What are Eating Disorders?
Although eating disorders focus on food, weight, and body shape, there are often underlying issues masked by the disorder. Adolescence is a period of significant physical, psychological, social, and environmental change. Often, the physical changes that occur during this period are accompanied by feelings of self-consciousness and comparisons with peers, which can lead to low self-esteem and heightened body image concerns. Environmentally, this is also around the time where young people change schools and friendships groups and begin to develop an interest in romantic relationships. With such significant changes occurring in a young person’s life within such a short period, it is no wonder that they can begin to feel a loss of control over their lives and a sense of uncertainty. Eating disorders can become a way for adolescents to gain control over their lives.
The most common eating disorders are:
- Anorexia nervosa: restricted eating with an aim of losing more weight than is healthy, and having a distorted body image; obsessive fears of gaining weight which often leads to depriving the body of food, and increased levels of exercise
- Bulimia nervosa: eating large amounts of food (often in secret) and then getting rid of the food and/or the extra calories using laxatives, vomiting, or excessive exercise
- Binge-eating disorder: eating large amounts of food without compensatory behaviours; often accompanied with feelings of guilt and disgust or depression
- Disordered eating: eating behaviours that are distressing for the individual and impacting on an individual’s life
Common myths about eating disorders include: only ‘thin’ people have eating disorders, and that eating disorders are a ‘female-only problem’. Although more females present with eating disorders than males, unfortunately both males and females can develop eating disorders. However, eating disorders tend to go untreated for longer in males as body image and eating problems are rarely screened for in this population.
Eating disorders are not a lifestyle choice; often adolescents suffering from eating disorders find themselves stuck in a loop of negative thoughts and dangerous behaviours that maintain the disorder. Often, because the eating disorder provides a sense of control/comfort, individuals find it difficult to stop the behaviours without seeking treatment
Below are some common red flags for eating disorders. If you notice any of these symptoms and are concerned about your adolescent having an eating disorder, it is important that you speak with a trained health professional as soon as possible.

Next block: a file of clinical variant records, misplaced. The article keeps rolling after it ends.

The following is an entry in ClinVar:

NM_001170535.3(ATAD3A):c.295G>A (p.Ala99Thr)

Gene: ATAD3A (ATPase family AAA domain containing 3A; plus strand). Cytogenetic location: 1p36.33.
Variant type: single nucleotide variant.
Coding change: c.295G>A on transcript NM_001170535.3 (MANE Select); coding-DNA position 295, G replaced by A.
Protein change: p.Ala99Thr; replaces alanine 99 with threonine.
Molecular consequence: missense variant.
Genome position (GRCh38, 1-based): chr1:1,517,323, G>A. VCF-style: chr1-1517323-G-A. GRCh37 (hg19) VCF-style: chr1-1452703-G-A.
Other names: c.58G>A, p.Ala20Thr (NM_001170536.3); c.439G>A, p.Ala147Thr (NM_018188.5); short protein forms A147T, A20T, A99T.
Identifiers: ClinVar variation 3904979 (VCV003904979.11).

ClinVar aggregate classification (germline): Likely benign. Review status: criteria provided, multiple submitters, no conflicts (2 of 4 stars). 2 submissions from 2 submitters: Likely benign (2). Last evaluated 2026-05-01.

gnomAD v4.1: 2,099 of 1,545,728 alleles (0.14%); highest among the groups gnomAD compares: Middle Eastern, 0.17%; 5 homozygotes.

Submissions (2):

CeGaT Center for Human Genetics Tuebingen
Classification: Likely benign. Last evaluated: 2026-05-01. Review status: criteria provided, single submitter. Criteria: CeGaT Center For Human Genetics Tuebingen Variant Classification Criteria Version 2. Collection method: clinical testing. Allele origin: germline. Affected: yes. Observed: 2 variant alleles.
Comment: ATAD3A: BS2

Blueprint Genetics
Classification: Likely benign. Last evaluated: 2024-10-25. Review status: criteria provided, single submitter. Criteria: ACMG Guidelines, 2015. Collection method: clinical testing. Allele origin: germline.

- Limiting portion sizes and dieting
- Cutting out major food groups, e.g. carbohydrates
- Avoiding social activities that involve food
- Going to the bathroom during or immediately after meals
- Exercising excessively, especially when alone
- Using laxatives or spending long periods of time in the bathroom
- In females: irregular periods or periods stopping
- Feeling tired and lacking energy more often than not
- Soft downy hair growing on arms, face, or torso
- Hair loss from head
- Swollen puffy cheeks
- Damaged teeth and/or gums
- Sores on hands and/or knuckles
- Mood swings
- Sensitivity to references about weight or appearance
- Fluctuations in weight
- Deceptive behaviour around food (e.g., throwing lunches away)
- Eating in secret
Treatment for Eating Disorders
Seeking help early from a health professional trained specifically in this field is crucial, as early intervention for disordered eating can prevent it from becoming a full-fledged eating disorder. In addition, having a full health check from your GP is pertinent to ensure your child is medically stable.
Depending on the exact nature of the child’s eating disorder and their age, Family Therapy may be recommended in order to assist the child’s parents to ‘refeed’ their child. There are several stages of family therapy for eating disorders, initially focusing on nutritional restoration and the latter focus on more adolescent specific issues.
Another eating disorder treatment option is Cognitive Behavioural Therapy (CBT). The goal of CBT is to help adolescents identify and understand their negative and unhelpful thought patterns around food and their body image, and how these impact their feelings and behaviours. Working with a trained psychologist, your adolescent then learns new and helpful strategies to change these thoughts and behaviours. Additionally, your child will be gradually exposed to feared and avoided foods under the guidance of the psychologist.